One of Donald Trump's highest-profile proposals is to build a wall along the U.S. border with Mexico. On Wednesday, anti-Trump protesters used the same imagery to highlight one of the Republican presidential nominee's biggest weaknesses: his lack of popularity with minorities.
Several hundred protesters, including many from Hispanic organizations, dressed up in brick wall or fence costumes and held hands, forming what they called a symbolic "wall against hate" outside the arena where the Republican National Convention is being held in Cleveland, Ohio.
"Today, we're going to deliver a promise of giving Donald Trump his wall," said Eva Cardenas of the Ruckus Society, one of the groups participating in the protest. "We're going to wall off hate and xenophobia."
Among Republican delegates and supporters, the wall remains one of the most popular proposals by the party's nominee — one that delegates and even some senior party leaders continue to embrace.
Kenny Welch, a Trump supporter from Cleveland, compared the border wall to building a fence around your yard.
"We have families at home, and we protect our families," Welch said. "The wall around the country will protect our families."
Mexican-American Marco Gutierrez, who called himself an "informal delegate from the Latino community," said he is not offended by the idea of a border wall.
"They can build a wall. They can build a river. They can build a lake and put alligators in it," he said. "It's their country."
"Everyone is thinking about this wall and their feelings getting hurt rather than seeing the reality," said Gutierrez, who works in real estate. "I'm voting for Trump because I think he's the man to restore the economy."
Not just the wall
Gutierrez's enthusiasm is not shared by most Hispanics.
Trump's unpopularity with Hispanic voters could be a barrier to his victory at the ballot box. The Republican nominee has the support of just 24 percent of Hispanics, compared to 66 percent for his opponent, Democrat Hillary Clinton, according to a July poll from Pew Research.
Other Republican presidential candidates have done better with Hispanics. Four years ago, Mitt Romney, who lost, got slightly more of the Hispanic vote — 27 percent, according to exit polls. Ex-President George W. Bush, winning his second term in 2004, received 40 percent of the Hispanic vote.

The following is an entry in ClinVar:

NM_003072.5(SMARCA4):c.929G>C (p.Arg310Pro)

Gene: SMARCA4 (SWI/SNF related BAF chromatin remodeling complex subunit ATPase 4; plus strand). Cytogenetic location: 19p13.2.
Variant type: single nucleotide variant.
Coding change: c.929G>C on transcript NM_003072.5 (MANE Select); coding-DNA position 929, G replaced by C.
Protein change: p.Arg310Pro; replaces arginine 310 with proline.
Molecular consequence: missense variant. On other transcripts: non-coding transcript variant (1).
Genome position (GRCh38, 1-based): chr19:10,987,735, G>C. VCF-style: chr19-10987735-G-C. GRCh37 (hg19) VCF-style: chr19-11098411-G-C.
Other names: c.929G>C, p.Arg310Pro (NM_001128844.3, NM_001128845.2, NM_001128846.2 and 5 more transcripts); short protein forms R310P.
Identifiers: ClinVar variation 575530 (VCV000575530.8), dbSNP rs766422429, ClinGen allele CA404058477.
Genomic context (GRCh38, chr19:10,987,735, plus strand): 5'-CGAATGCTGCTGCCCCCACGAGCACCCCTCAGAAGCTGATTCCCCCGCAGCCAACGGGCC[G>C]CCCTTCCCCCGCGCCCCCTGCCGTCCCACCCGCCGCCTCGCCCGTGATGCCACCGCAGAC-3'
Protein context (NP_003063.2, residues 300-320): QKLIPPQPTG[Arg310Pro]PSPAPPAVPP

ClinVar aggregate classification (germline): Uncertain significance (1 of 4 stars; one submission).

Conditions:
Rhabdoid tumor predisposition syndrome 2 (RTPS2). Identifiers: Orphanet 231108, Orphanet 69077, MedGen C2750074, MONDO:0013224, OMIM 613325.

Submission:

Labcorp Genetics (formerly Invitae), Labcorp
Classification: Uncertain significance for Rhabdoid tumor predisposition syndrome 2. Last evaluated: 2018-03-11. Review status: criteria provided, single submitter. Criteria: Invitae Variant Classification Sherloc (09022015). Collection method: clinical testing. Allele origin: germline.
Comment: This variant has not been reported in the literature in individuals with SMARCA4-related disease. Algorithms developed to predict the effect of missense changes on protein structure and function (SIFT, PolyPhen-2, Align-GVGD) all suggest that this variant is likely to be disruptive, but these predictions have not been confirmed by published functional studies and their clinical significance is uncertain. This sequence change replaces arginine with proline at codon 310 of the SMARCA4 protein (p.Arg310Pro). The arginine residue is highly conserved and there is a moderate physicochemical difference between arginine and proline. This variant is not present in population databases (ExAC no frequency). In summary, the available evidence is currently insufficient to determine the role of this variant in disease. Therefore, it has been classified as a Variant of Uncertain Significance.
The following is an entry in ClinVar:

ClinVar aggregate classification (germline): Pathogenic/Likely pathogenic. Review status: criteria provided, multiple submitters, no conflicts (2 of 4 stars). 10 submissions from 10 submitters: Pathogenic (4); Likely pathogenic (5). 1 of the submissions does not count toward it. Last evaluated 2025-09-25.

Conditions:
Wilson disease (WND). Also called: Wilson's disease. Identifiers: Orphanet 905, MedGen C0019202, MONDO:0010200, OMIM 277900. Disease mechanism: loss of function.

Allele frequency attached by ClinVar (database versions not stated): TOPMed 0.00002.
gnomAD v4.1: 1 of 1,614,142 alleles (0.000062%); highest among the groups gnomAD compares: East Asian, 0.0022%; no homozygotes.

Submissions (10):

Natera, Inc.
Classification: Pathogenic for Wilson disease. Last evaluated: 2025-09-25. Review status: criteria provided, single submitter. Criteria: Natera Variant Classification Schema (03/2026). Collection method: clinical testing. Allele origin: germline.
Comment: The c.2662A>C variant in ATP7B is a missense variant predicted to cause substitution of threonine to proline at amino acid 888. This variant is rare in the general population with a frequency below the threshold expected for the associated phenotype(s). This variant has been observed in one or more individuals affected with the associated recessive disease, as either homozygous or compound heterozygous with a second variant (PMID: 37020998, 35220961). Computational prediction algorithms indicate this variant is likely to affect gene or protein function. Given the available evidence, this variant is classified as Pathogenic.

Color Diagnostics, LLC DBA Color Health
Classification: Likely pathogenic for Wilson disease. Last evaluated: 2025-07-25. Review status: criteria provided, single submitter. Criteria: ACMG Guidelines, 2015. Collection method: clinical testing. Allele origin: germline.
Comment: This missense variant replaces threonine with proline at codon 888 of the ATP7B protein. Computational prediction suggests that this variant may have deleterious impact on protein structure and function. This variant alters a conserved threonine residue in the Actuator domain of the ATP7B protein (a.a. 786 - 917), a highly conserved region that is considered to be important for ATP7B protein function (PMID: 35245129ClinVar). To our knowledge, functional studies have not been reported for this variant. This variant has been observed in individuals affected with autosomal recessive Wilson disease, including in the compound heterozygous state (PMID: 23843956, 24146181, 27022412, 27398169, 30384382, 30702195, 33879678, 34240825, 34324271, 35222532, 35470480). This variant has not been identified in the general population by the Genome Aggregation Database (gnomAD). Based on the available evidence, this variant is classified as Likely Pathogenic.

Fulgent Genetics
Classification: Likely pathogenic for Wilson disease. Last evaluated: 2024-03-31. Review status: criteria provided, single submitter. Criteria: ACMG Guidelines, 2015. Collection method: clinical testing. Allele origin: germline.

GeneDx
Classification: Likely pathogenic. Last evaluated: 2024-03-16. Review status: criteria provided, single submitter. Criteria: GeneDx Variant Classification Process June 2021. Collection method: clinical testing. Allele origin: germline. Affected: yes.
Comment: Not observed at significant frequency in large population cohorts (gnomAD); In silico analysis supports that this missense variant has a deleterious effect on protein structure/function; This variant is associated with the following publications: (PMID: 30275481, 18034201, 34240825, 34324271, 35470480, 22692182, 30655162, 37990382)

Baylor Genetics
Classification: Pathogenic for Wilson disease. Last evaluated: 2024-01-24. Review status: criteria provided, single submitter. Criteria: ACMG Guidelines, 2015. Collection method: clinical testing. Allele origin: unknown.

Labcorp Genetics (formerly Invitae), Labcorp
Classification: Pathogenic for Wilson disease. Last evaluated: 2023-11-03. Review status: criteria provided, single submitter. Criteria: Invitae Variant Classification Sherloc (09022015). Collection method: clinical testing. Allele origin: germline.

Trump has said he will build a wall along the 3,200 kilometer U.S. border with Mexico, a proposal that has drawn ridicule from Democrats and immigrant rights groups for its symbolism, its immense logistical challenge, and the claim that Trump could force Mexico to pay for it.
The wall isn't the only thing causing minorities to worry about Trump. He has also described Mexican immigrants as rapists, criminals and drug dealers, and has promised to form a massive deportation force that would round up undocumented immigrants and ship them out of the country.
It was a theme echoed during the opening days of the convention, as speaker after speaker addressed the consequences of undocumented migration.
"I hate all the rhetoric he's spewing," said Eric Cruz Lopez, who was dressed as a brick in the protest. Lopez has been in the country for 13 years, but is undocumented. "All this hateful rhetoric … these are things that become law."
Putting up walls
Wednesday's protest began in Cleveland's Public Square, which has become a central gathering point for both pro- and anti-Trump protesters. Organizers then began an unsanctioned march, trying to encircle the Quicken Loans Arena, the main convention site.
They were unable to do so. Instead, they settled for building their "wall" across most of two blocks near one of the main entrances to the arena, forcing police to clear a corridor for delegates trying to reach the convention.
The protest remained peaceful, but heated discussions took place between Trump critics and a few of his supporters.
Trump's campaign, along with his surrogates, have argued that Trump's support among Hispanics and other minorities is stronger than many polls suggest, saying they care about issues other than immigration.
"Many legal immigrant Latinos here don't believe in illegal immigration," said Newt Gingrich, a Trump ally and former speaker of the House of Representatives. "There are also many Latinos who are concerned about education, about jobs, and about health care."
But on Wednesday, protesters — including Cardenas — were there to remind the Republican nominee that he cannot count on their support.
"Our wall is just to let Trump know what happens when he puts up walls," she said.
VOA's Ramon Taylor and Celica Mendoza contributed to this report.
WATCH: Pro-Immigration protesters clash with Trump supporter